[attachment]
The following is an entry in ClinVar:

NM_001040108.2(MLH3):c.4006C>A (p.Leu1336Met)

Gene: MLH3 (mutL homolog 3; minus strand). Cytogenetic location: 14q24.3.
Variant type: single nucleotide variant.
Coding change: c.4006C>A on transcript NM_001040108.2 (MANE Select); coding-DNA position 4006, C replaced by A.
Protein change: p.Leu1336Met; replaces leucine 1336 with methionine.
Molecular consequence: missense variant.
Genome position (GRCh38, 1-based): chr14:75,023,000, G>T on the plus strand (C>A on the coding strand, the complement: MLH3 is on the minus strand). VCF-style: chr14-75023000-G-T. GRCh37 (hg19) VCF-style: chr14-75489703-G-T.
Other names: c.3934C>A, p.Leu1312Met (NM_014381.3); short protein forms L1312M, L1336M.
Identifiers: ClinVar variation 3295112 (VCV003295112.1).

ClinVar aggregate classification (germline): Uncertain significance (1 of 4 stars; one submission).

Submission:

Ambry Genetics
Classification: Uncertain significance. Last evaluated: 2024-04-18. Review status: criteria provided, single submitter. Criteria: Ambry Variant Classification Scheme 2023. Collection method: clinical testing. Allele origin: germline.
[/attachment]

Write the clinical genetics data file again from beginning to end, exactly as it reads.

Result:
The following is an entry in ClinVar:

NM_001040108.2(MLH3):c.4006C>A (p.Leu1336Met)

Gene: MLH3 (mutL homolog 3; minus strand). Cytogenetic location: 14q24.3.
Variant type: single nucleotide variant.
Coding change: c.4006C>A on transcript NM_001040108.2 (MANE Select); coding-DNA position 4006, C replaced by A.
Protein change: p.Leu1336Met; replaces leucine 1336 with methionine.
Molecular consequence: missense variant.
Genome position (GRCh38, 1-based): chr14:75,023,000, G>T on the plus strand (C>A on the coding strand, the complement: MLH3 is on the minus strand). VCF-style: chr14-75023000-G-T. GRCh37 (hg19) VCF-style: chr14-75489703-G-T.
Other names: c.3934C>A, p.Leu1312Met (NM_014381.3); short protein forms L1312M, L1336M.
Identifiers: ClinVar variation 3295112 (VCV003295112.1).

ClinVar aggregate classification (germline): Uncertain significance (1 of 4 stars; one submission).

Submission:

Ambry Genetics
Classification: Uncertain significance. Last evaluated: 2024-04-18. Review status: criteria provided, single submitter. Criteria: Ambry Variant Classification Scheme 2023. Collection method: clinical testing. Allele origin: germline.